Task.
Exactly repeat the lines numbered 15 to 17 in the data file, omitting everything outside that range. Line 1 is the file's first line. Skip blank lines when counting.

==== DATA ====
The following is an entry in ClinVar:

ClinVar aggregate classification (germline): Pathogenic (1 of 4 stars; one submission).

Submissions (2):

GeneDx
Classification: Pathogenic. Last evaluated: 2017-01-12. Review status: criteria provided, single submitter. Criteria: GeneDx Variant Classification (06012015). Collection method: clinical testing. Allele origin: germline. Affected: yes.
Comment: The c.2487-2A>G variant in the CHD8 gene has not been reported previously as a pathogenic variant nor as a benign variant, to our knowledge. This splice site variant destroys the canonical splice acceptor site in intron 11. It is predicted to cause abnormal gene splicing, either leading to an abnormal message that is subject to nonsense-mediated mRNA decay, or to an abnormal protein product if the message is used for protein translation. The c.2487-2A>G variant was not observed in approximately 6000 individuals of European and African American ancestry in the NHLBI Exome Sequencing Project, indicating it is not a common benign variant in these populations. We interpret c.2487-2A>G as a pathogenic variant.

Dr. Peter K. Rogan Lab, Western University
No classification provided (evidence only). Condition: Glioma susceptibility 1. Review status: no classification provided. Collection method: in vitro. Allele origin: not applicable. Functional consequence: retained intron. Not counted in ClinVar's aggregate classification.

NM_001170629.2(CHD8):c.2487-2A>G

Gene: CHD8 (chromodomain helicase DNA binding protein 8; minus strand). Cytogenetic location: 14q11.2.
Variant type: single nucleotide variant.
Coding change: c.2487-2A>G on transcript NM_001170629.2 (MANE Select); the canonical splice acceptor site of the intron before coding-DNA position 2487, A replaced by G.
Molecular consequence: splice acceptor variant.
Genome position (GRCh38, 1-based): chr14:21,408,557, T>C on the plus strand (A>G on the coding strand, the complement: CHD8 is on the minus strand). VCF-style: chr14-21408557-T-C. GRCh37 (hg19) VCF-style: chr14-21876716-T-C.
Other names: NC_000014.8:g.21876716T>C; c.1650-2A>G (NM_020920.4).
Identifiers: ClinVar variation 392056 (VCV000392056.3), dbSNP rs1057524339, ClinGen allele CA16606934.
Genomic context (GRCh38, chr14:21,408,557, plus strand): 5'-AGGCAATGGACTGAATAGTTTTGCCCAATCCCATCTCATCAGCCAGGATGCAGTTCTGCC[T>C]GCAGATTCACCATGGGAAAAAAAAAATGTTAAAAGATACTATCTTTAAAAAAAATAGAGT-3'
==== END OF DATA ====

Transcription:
Other names: NC_000014.8:g.21876716T>C; c.1650-2A>G (NM_020920.4).
Identifiers: ClinVar variation 392056 (VCV000392056.3), dbSNP rs1057524339, ClinGen allele CA16606934.
Genomic context (GRCh38, chr14:21,408,557, plus strand): 5'-AGGCAATGGACTGAATAGTTTTGCCCAATCCCATCTCATCAGCCAGGATGCAGTTCTGCC[T>C]GCAGATTCACCATGGGAAAAAAAAAATGTTAAAAGATACTATCTTTAAAAAAAATAGAGT-3'